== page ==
To prescribe isolation to one suffering from mental illness is similar to giving a suicidal man a rope. Many who suffer from mental illness simply want someone to empathize with them, give them a chance to speak freely and candidly about their inner turmoil. The high society elitists were ignorant of these needs and many lives were lost both literally and figuratively. The character of Septimus Warren Smith served as a representation of the traumatized soldier and Drs. Holmes and Bradshaw represented the cruel upper class society who simply wanted to marginalize and ostracize those who suffered even more. Having balance in life does appear right and just, but what balance consists of might vary greatly from person to person. It is accurate to surmise that life's tests can bring about strife, turmoil, heartbreak and anxiety. Although the activities of life might sometimes perpetuate stress, at other times those very things can cause contentment, self appreciation and self awareness.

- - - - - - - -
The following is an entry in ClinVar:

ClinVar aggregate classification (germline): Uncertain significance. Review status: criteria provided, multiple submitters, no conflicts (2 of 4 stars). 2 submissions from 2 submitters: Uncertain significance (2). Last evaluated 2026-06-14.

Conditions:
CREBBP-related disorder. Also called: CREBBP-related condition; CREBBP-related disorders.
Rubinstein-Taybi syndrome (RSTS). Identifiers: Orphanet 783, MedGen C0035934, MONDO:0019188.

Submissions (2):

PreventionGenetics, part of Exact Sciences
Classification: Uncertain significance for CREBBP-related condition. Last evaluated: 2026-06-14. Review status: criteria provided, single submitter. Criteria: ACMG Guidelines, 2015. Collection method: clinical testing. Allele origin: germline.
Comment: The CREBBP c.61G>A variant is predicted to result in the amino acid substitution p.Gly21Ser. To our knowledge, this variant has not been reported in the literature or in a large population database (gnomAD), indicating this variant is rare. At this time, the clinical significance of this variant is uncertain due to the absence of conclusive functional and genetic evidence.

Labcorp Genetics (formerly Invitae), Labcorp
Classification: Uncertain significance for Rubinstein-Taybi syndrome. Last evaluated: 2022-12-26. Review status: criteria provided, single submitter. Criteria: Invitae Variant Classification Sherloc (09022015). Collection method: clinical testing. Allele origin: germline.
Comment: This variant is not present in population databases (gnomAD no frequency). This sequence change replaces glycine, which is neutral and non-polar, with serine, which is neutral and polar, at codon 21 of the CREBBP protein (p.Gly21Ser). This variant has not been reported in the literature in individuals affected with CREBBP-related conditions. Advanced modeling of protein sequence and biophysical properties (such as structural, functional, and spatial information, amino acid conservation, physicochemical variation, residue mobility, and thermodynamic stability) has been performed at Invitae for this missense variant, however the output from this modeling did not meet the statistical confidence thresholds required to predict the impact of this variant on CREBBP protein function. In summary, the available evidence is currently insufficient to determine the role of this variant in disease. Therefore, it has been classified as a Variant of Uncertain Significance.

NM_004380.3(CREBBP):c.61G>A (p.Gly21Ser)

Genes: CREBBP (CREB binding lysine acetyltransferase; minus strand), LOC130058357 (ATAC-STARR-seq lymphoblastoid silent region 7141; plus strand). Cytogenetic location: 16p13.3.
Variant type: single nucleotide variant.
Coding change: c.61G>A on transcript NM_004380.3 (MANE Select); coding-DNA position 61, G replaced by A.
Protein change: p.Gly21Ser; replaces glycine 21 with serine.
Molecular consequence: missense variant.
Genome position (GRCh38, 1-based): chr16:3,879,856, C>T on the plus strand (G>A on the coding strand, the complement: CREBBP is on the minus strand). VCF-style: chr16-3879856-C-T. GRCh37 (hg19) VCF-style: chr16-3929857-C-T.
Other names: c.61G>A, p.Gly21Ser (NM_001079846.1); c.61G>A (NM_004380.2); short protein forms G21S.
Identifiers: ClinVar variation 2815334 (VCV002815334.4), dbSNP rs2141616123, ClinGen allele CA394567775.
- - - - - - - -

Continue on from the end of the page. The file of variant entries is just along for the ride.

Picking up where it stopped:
Works Cited:

Woolf, Virginia Mrs. Dalloway United States:Harcourt, 1925 pages 90-102

No comments:

Post a Comment